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Soil is the mixture of minerals, organic matter, gases, liquids, and the myriad of organisms that together support plant life. It is a natural body that exists as part of the pedosphere and which performs four important functions: it is a medium for plant growth; it is a means of water storage, supply and purification; it is a modifier of the atmosphere; and it is a habitat for organisms that take part in decomposition of organic matter and the creation of a habitat for new organisms.
Soil is considered to be the "skin of the earth" with interfaces between the lithosphere, hydrosphere, atmosphere, and biosphere. Soil consists of a solid phase (minerals and organic matter) as well as a porous phase that holds gases and water. Accordingly, soils are often treated as a three-state system.
Soil is the end product of the influence of the climate, relief (elevation, orientation, and slope of terrain), biotic activities (organisms), and parent materials (original minerals) interacting over time. Soil continually undergoes development by way of numerous physical, chemical and biological processes, which include weathering with associated erosion.
Most soils have a density between 1 and 2 g/cm3. Little of the soil of planet Earth is older than the Pleistocene and none is older than the Cenozoic, although fossilized soils are preserved from as far back as the Archean.
Soil science has two main branches of study: Edaphology and Pedology. Pedology is focused on the formation, description (morphology), and classification of soils in their natural environment, whereas edaphology is concerned with the influence of soils on organisms. In engineering terms, soil is referred to as regolith, or loose rock material that lies above the 'solid geology'. Soil is commonly referred to as "earth" or "dirt"; technically, the term "dirt" should be restricted to displaced soil.
As soil resources serve as a basis for food security, the international community advocates for its sustainable and responsible use through different types of Soil Governance.
Soil is a major component of the Earth's ecosystem. From ozone depletion and global warming to rain forest destruction and water pollution, the world's ecosystems are impacted in far-reaching ways by the processes carried out in the soil. Soil is the largest surficial global carbon reservoir on Earth, and it is potentially one of the most reactive to human disturbance and climate change. As the planet warms, soils will add carbon dioxide to the atmosphere due to its increased biological activity at higher temperatures. Thus, soil carbon losses likely have a large positive feedback response to global warming.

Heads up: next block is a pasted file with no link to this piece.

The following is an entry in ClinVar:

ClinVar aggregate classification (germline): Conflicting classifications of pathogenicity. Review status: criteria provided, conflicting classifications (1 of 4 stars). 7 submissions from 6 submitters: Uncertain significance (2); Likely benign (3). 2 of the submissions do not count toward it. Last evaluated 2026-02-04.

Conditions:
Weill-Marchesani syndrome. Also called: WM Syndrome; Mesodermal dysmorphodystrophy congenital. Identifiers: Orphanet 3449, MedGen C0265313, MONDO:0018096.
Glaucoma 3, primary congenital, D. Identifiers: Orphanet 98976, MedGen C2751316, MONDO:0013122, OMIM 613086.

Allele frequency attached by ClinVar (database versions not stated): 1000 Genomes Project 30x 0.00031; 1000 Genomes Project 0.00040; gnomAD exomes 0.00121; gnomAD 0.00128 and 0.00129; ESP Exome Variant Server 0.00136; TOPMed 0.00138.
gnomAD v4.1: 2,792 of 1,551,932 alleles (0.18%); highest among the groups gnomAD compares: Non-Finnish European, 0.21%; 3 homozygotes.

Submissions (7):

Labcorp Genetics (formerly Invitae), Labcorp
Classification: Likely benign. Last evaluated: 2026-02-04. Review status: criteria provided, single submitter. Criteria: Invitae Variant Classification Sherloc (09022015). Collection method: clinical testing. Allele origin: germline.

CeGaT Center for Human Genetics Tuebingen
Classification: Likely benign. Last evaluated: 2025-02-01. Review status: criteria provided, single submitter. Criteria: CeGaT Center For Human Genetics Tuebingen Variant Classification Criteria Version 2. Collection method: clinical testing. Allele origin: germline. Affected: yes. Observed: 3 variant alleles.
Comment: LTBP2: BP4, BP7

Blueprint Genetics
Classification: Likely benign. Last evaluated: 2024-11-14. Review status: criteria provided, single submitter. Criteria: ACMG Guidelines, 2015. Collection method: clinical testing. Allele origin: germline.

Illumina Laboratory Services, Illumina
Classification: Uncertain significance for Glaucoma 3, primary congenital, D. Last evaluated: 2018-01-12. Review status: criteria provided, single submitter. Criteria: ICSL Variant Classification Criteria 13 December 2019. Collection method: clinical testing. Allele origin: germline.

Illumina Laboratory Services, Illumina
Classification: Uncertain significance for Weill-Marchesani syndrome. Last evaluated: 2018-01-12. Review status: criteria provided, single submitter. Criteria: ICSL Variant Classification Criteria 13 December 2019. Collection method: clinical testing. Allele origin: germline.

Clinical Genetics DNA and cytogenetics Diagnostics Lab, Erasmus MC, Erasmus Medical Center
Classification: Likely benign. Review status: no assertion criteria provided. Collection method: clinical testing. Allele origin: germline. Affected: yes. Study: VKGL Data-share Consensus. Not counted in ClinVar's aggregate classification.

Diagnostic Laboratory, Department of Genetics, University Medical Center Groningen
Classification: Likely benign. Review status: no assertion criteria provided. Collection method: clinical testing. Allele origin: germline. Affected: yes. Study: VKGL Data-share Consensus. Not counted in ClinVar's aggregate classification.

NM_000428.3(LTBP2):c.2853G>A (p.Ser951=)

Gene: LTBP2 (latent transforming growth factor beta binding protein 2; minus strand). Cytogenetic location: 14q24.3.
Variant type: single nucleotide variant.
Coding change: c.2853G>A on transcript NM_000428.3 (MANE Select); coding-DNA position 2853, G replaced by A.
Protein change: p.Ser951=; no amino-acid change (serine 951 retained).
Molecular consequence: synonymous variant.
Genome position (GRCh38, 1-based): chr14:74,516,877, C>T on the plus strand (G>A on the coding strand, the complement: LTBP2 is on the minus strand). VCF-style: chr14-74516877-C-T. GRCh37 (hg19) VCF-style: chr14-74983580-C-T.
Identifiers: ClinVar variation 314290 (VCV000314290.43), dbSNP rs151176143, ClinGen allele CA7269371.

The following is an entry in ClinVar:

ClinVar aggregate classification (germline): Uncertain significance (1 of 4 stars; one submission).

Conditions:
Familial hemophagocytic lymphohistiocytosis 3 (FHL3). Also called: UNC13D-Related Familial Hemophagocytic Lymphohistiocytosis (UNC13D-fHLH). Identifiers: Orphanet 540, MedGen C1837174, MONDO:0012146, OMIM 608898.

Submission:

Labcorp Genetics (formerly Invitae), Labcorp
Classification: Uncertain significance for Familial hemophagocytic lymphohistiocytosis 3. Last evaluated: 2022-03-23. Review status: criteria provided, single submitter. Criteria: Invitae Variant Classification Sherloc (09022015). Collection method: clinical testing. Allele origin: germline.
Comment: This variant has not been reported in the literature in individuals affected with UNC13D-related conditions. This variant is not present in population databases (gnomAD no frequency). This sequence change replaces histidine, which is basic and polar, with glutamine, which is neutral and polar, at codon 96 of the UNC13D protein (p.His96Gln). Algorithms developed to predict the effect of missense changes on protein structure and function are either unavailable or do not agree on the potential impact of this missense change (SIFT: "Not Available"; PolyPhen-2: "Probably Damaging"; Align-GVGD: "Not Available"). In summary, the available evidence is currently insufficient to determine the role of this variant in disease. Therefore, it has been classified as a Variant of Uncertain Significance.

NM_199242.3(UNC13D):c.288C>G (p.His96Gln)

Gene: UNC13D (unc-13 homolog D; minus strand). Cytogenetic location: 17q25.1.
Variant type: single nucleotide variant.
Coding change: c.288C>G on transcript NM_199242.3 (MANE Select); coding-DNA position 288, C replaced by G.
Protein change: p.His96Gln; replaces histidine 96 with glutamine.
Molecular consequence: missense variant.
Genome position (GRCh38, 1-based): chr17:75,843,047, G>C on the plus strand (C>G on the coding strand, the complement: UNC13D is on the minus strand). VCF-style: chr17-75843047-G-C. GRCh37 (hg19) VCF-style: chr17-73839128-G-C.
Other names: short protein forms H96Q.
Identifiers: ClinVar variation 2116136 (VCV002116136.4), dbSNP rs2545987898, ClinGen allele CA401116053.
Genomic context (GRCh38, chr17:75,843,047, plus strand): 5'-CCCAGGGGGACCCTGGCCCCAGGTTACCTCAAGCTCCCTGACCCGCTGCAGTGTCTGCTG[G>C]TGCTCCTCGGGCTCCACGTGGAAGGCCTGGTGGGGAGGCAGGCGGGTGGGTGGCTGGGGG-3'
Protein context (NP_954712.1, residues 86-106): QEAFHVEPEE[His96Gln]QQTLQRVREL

Soil acts as an engineering medium, a habitat for soil organisms, a recycling system for nutrients and organic wastes, a regulator of water quality, a modifier of atmospheric composition, and a medium for plant growth. Since soil has a tremendous range of available niches and habitats, it contains most of the earth's genetic diversity. A gram of soil can contain billions of organisms, belonging to thousands of species. Soil has a mean prokaryotic density of roughly 1013 organisms per cubic meter, whereas the ocean has a mean prokaryotic density of roughly 108 organisms per cubic meter. The carbon content stored in soil is eventually returned to the atmosphere through the process of respiration, which is carried out by heterotrophic organisms that feed upon the carbonaceous material in the soil. Since plant roots need oxygen, ventilation is an important characteristic of soil. This ventilation can be accomplished via networks of soil pores, which also absorb and hold rainwater making it readily available for plant uptake. Since plants require a nearly continuous supply of water, but most regions receive sporadic rainfall, the water-holding capacity of soils is vital for plant survival.
Soils can effectively remove impurities, kill disease agents, and degrade contaminants. Typically, soils maintain a net absorption of oxygen and methane, and undergo a net release of carbon dioxide and nitrous oxide. Soils offer plants physical support, air, water, temperature moderation, nutrients, and protection from toxins. Soils provide readily available nutrients to plants and animals by converting dead organic matter into various nutrient forms.